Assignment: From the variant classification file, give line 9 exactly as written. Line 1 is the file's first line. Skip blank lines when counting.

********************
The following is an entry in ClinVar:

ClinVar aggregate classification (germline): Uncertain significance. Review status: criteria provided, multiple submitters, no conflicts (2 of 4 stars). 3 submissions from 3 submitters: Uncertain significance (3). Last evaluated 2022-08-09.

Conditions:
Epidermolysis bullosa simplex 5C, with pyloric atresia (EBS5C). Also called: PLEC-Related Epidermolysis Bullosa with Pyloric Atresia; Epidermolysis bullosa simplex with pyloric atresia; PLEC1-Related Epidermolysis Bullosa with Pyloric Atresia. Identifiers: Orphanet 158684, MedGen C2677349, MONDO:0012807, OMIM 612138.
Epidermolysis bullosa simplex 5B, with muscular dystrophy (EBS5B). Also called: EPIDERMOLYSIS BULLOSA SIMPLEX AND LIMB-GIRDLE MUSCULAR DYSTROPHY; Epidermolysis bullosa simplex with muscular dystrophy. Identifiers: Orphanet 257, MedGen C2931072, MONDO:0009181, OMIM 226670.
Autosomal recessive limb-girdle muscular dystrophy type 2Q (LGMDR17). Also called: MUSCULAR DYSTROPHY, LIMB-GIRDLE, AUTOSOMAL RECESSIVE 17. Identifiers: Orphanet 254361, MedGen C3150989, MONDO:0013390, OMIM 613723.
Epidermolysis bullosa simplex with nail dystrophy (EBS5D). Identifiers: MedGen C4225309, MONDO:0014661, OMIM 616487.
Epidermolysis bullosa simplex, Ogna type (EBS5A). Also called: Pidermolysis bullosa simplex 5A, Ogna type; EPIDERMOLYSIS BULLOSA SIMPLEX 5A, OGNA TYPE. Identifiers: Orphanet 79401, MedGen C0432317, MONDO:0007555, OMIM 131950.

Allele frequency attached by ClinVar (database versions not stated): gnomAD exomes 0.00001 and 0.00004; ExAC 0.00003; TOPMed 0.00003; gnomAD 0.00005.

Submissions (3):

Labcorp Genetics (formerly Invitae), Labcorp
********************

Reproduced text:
Allele frequency attached by ClinVar (database versions not stated): gnomAD exomes 0.00001 and 0.00004; ExAC 0.00003; TOPMed 0.00003; gnomAD 0.00005.